Wednesday, July 11 (Part II)
After the gorgeous sunrise that kick-started our day (post here), we had high hopes for our morning landing on Santiago Island (aka James Island). Though it turned out to be quite different from what we’d done on the previous days of our cruise, it did not disappoint.
Beautiful and interesting altocumulus clouds.
these are the same clouds that made the sunrise so glorious this morning.
We’d stopped to explore Puerto Egas on the northwest coast of the island just two days before (first post here). Today’s landing was at Sullivan Bay on the east coast of Santiago, and was completely different from our earlier landing on the island.
The arrow points to our landing site at Sullivan Bay, located across from
Bartolomé, the site of our afternoon landing.
[map courtesy of the GalapagosIslands.com website]
Named for Sir Bartholomew James Sulivan, a life-long friend of Darwin’s and a lieutenant aboard the Beagle, the correct spelling of the bay’s name is Sulivan, with one “l.” But everyone, including the Galápagos Conservancy website, uses the double-l version, so I’ll go with that in this post.
Glimpse of the volcanoes of Sullivan Bay from the ship. The volcano pictured to the
left is the last active one on the island; let’s hope it behaves itself today :-)
All the dark brown areas are lava flows; some are easier to walk on than others.
Passengers from three other small ships are visiting Bartolomé, which is
situated across from Sullivan Bay; our turn will come this afternoon.
[horrible lighting in that direction, so I used a post-processing filter on this photo.]
There were two morning activities to choose from — lava rock walk and zodiac ride, or zodiac ride and short walk. The first one was billed as being a long, hot hike covering about 1.5 miles (2.4 km) over black rocks with often uneven footing. It wasn’t the terrain that kept us from doing this activity; it was the pace. Getting a sense that there would be little time to stop and smell the roses, so to speak, and considering the temperature factor, we opted for the short walk.
Amongst the last in our group, we were off for our zodiac ride shortly after 8:30a. Once again, we hugged the eroded cliffs that had such interesting lines and textures, and nooks and crannies. Wildlife within camera distance was limited, but we saw a new-to-us bird; we’re happy with what we came away with from the ride.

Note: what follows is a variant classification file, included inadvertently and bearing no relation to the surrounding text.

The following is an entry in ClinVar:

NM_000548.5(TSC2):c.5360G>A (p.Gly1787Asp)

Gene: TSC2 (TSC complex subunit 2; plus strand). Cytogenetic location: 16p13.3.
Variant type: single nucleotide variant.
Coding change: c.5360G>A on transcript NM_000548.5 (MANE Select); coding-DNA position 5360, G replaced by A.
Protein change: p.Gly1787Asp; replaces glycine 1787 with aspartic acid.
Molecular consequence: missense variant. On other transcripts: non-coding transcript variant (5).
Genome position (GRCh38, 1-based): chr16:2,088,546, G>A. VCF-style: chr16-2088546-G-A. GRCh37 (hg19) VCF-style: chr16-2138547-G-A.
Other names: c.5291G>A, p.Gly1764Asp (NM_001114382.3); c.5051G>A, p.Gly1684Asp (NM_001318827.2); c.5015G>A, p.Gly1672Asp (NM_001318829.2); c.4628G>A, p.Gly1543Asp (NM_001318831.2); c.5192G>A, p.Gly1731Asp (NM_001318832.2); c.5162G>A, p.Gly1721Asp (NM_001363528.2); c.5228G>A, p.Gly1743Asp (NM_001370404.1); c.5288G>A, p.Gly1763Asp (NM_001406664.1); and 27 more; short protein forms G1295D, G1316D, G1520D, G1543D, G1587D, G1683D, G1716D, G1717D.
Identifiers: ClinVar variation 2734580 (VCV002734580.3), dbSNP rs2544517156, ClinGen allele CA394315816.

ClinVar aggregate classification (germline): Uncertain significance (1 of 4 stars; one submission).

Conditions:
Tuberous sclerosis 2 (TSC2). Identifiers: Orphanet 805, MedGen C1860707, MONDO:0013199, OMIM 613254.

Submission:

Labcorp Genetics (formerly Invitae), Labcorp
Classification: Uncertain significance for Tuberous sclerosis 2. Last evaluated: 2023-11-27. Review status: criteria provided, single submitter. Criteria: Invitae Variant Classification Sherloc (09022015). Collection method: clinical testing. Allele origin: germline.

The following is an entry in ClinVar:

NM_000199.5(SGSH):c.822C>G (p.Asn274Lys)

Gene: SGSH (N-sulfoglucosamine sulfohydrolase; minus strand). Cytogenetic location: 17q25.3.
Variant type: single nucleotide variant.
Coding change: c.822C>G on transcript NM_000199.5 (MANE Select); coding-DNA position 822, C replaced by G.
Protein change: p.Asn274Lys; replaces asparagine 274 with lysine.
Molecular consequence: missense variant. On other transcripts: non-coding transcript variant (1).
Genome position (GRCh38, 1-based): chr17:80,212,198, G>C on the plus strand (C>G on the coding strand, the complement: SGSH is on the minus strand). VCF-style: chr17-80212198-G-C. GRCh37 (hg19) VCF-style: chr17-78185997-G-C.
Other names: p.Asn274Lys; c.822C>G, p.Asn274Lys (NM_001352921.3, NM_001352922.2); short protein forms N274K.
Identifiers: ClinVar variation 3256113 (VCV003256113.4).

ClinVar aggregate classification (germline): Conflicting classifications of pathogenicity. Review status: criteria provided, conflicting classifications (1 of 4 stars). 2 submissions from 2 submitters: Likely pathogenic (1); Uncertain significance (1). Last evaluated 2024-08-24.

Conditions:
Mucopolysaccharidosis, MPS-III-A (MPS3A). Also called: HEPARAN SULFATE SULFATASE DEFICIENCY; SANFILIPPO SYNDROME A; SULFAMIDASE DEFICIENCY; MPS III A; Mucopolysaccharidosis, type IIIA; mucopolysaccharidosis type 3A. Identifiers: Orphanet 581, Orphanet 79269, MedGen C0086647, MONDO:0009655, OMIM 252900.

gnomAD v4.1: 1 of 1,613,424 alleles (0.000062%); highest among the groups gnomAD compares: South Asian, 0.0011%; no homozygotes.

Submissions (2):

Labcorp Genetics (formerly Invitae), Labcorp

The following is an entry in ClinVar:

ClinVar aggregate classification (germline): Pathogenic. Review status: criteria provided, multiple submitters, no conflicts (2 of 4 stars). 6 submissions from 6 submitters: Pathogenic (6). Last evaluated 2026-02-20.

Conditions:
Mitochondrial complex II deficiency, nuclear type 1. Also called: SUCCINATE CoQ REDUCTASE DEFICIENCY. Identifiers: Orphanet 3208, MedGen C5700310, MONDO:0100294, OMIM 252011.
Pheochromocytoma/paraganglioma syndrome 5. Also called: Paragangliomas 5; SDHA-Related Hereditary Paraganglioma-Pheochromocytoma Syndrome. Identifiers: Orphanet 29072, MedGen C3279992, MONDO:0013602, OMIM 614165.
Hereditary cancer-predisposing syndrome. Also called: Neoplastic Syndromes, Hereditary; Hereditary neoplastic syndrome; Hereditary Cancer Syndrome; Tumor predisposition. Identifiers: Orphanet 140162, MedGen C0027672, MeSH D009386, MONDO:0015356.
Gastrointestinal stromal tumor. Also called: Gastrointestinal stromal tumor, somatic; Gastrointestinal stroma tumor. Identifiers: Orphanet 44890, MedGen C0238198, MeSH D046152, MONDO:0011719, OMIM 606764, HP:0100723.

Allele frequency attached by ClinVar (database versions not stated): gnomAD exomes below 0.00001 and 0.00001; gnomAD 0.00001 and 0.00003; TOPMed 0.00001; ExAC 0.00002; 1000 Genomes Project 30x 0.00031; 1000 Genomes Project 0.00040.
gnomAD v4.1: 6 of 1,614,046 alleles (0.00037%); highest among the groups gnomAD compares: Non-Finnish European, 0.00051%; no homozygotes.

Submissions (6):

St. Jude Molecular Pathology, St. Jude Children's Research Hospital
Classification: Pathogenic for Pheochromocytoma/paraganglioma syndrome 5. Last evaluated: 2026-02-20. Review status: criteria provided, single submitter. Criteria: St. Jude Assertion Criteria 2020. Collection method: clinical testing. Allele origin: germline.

From black, to brown, to yellow, to orange-red — and of course the blue of the
ocean and the sky — and a touch of green, the landscape is a kaleidoscope of colors.
Perched on a guano-painted ledge, a blue-footed booby patiently poses for us.
Boobies’ eyes are placed on either side of the bill and oriented towards the front.
This gives them binocular vision, but they sure do look funny when they look straight at us!
Having Just come out of the water after a feeding dive, this marine iguana is using its long,
sharp, recurved claws to grab onto this rock and soak in the warming rays of the sun.
The Brown Noddy Tern is a tropical bird with a worldwide distribution. The Noddies
found in the Galápagos are an endemic subspecies. Often unwary of predators (the
Latin name comes from the Greek and means unmindful), this bird finds safety in numbers.
From the cliffs, we headed towards the white sand beach in the distance to check out some blue-footed boobies that were diving, but they were resting on the water by the time we got there. Instead, we enjoyed the scenery while the naturalist explained that the lava in this area is the kind known as “Aa.” The name comes from Hawaiian and means “stony rough lava” and is indicative of the loose, broken, sharp, and spiny surface that makes it difficult to walk on. “Aa” is right :-)
We were thinking we’d be landing at the white sand beach in the far cove, but …
… despite the beautiful scenery, this lava is not the kind we want to walk on.
A quiet afternoon on this beach would be great, though.
A couple of American Oystercatchers rest on the beach. I wonder if they’re a pair?
The last active volcano on the island with some of that Aa lava flowing to the shoreline.
I’m told that the lava flows at Sullivan Bay are from the late 19th century.
I started this post intending it to cover our morning activity, but I have too many photos from our walk to share, so that will be in the next post.